In 1995 I decided to write a series of poems all connected to Blankney village and which I called 'Blankney Anthology'. When I started writing a blog I felt it would be appropriate to include the poems as articles. Since the blog started on 1 January this year, I have included twenty poems in all, publishing roughly one a week. There were in fact twenty one poems in the Blankney Anthology, however, one entitled Blankney Guy Fawkes seems to have been mislaid. If at some point it turns up I will publish it. Meanwhile, as poetry is one of my great passions I would like to continue to publish some 'real poetry' in the Journal. My favourite poet is John Betjeman and therefore I have chosen his poems to publish, on average about one each week. As an introduction I have put together a short article about Betjeman, who I like to think of as a storyteller as well as a poet. I hope his poetry will give Journal readers a lot of pleasure.
When John Betjeman's 'Collected Poems' came out in 1958 they made publishing history and have since sold over two and a quarter million copies.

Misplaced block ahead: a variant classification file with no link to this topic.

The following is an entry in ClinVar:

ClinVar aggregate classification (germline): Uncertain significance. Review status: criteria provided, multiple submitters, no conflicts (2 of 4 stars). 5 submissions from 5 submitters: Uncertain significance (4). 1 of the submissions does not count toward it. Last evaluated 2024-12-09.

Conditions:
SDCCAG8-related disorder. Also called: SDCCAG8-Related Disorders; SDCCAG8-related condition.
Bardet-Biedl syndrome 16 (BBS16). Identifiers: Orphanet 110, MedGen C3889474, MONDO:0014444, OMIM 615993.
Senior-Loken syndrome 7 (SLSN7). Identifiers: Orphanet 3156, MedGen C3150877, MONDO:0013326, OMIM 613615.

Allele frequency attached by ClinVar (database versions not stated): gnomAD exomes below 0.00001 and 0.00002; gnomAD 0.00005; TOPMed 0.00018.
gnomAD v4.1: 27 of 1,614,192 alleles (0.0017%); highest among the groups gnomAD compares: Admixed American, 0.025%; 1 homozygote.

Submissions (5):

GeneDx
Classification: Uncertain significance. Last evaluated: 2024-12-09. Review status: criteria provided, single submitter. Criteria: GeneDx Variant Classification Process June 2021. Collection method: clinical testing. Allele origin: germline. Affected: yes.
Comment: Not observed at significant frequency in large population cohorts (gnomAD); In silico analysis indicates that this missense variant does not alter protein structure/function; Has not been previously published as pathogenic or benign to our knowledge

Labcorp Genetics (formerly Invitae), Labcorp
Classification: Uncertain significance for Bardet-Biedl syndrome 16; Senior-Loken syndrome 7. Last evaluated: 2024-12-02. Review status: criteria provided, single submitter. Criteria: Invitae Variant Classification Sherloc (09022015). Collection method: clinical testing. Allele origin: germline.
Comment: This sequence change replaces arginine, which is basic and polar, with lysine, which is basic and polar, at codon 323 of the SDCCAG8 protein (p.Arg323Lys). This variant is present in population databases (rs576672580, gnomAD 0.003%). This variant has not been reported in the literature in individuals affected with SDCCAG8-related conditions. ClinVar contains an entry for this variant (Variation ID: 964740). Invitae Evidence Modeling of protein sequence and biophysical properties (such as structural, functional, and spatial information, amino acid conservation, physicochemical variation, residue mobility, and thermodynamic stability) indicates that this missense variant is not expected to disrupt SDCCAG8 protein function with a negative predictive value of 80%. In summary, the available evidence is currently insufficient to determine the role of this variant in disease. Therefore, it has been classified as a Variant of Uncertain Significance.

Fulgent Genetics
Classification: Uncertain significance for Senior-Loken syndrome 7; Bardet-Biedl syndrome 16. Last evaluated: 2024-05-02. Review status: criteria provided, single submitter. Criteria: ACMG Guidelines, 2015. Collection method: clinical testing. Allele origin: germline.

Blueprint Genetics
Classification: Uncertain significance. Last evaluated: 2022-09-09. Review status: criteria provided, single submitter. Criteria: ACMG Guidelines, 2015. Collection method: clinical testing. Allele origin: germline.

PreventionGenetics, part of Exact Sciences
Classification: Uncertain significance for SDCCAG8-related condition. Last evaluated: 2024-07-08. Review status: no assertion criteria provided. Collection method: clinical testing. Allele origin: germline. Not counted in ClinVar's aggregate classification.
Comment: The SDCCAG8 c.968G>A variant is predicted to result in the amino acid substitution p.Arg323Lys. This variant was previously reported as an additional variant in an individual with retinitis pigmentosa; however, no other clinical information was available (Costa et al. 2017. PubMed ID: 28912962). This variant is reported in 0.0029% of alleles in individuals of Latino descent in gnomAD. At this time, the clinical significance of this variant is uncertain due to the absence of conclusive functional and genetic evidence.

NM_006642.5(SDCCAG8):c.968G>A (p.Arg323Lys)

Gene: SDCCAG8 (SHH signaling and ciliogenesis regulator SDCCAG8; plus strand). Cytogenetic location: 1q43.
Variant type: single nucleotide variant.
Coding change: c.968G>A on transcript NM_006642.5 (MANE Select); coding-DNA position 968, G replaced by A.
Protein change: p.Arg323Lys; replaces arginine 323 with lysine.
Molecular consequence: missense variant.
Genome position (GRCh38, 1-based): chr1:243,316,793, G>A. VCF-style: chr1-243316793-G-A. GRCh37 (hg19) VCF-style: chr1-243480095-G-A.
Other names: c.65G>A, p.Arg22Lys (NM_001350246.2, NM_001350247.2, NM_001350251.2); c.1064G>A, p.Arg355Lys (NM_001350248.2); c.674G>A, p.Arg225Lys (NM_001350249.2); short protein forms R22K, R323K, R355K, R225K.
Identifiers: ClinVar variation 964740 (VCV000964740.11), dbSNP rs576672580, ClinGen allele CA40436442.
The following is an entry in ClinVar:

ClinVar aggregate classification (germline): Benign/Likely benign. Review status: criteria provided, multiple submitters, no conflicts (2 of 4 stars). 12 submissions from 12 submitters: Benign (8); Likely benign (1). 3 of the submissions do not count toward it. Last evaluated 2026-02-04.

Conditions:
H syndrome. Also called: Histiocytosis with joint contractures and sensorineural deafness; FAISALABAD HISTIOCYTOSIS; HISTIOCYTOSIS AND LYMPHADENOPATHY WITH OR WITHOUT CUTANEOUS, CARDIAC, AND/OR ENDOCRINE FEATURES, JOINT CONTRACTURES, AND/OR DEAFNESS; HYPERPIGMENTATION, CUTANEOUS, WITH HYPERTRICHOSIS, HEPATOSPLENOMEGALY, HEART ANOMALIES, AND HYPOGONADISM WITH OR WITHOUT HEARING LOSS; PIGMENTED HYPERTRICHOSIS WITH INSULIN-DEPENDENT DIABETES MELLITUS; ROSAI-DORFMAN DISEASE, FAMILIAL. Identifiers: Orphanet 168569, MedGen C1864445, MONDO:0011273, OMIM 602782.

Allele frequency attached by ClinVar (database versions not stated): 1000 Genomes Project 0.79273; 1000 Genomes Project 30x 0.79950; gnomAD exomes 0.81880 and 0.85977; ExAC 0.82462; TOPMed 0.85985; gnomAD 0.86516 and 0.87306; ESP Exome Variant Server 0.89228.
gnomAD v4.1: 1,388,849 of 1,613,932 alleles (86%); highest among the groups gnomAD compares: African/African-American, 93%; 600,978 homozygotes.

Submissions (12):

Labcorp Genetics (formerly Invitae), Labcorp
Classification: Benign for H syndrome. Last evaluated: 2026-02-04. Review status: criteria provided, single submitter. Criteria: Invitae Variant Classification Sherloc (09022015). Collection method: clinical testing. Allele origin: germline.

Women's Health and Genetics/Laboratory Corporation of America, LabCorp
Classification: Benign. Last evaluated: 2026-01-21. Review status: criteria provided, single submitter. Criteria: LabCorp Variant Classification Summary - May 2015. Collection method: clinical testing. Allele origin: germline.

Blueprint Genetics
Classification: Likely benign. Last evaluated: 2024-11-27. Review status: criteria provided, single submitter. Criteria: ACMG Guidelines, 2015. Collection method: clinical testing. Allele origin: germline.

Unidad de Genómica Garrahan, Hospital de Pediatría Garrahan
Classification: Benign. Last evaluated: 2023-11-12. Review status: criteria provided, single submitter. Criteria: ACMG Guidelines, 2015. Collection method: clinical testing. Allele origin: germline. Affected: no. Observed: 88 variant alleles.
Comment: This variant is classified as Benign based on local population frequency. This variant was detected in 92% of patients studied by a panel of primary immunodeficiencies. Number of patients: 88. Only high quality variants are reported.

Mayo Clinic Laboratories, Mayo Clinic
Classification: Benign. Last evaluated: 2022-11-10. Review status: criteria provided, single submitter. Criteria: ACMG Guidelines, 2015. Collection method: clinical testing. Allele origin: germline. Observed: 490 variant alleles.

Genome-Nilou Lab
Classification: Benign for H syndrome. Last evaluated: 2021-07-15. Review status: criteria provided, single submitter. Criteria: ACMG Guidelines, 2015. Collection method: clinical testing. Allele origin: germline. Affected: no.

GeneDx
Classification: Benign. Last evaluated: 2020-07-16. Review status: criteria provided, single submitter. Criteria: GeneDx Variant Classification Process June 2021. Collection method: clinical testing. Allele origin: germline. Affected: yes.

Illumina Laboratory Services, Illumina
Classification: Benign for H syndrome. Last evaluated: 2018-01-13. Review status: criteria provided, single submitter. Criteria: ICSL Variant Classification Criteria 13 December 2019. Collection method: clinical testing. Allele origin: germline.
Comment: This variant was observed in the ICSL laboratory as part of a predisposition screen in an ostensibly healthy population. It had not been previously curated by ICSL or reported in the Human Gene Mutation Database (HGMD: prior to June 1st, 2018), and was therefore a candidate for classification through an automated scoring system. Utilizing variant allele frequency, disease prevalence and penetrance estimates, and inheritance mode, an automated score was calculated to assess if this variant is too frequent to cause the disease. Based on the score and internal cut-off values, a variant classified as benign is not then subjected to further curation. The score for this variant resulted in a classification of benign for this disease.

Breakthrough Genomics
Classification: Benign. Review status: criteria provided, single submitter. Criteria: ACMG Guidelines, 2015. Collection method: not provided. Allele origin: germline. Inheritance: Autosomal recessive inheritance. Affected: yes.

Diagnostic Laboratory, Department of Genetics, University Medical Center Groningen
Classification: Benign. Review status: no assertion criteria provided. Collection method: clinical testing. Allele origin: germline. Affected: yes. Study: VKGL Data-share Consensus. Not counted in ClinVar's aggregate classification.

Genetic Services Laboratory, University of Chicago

But Betjeman was not only a poet. Through his broadcasting and journalism he opened peoples eyes to the value of the buildings and landscape around them and became Btitain's grand champion of its heritage.
Sir John Betjeman was born in August 1906. He was an English poet, writer and broadcaster. His parents Ernest and Mabel ran a family firm manufacturing ornamental household furniture. Early schooling at Byron House and Highgate School led him to preparatory school in North Oxford and Marlborough College in Wiltshire. He entered Oxford University as a commoner at Magdalen College. Never a great scholar Betjeman left Oxford without a degree and worked briefly as a private secretary, school teacher and film critic for the Evening Standard.
In 1933 Betjeman married the Hon. Penelope Chetwood. The couple lived in Berkshire and had a son Paul and a daughter Paula (better known as Candida). Rejected for service in World War II he became British press attache in Dublin, Ireland.
By 1951 his marriage to Penelope was breaking down and he met Lady Elizabeth Cavendish who was to become his lifelong friend. His poetry was becoming hugely popular and in 1969 he was awarded a Knight Bachelor becoming Poet Laureate in 1972.
For the last decade of his life Betjeman increasingly suffered from Parkinson's Disease. He died at his home in Cornwall on 19 May 1984 at the age of 77, and is buried half a mile away in the churchyard at St Enodoc's Church.
To watch a video clip of an interview with John Betjeman click on the following link: